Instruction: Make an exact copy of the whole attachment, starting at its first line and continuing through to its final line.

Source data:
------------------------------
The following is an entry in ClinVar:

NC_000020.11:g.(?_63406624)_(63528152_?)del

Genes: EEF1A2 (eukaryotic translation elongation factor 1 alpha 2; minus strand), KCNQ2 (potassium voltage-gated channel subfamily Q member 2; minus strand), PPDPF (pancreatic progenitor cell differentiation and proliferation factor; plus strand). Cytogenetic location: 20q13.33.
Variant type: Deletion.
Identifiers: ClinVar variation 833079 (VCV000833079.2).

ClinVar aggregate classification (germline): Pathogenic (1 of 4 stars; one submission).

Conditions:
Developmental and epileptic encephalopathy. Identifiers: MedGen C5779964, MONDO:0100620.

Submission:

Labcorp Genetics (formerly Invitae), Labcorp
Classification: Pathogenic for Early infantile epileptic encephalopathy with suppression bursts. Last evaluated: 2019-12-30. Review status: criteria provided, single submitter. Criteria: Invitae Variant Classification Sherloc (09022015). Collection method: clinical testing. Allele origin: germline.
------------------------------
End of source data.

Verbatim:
The following is an entry in ClinVar:

NC_000020.11:g.(?_63406624)_(63528152_?)del

Genes: EEF1A2 (eukaryotic translation elongation factor 1 alpha 2; minus strand), KCNQ2 (potassium voltage-gated channel subfamily Q member 2; minus strand), PPDPF (pancreatic progenitor cell differentiation and proliferation factor; plus strand). Cytogenetic location: 20q13.33.
Variant type: Deletion.
Identifiers: ClinVar variation 833079 (VCV000833079.2).

ClinVar aggregate classification (germline): Pathogenic (1 of 4 stars; one submission).

Conditions:
Developmental and epileptic encephalopathy. Identifiers: MedGen C5779964, MONDO:0100620.

Submission:

Labcorp Genetics (formerly Invitae), Labcorp
Classification: Pathogenic for Early infantile epileptic encephalopathy with suppression bursts. Last evaluated: 2019-12-30. Review status: criteria provided, single submitter. Criteria: Invitae Variant Classification Sherloc (09022015). Collection method: clinical testing. Allele origin: germline.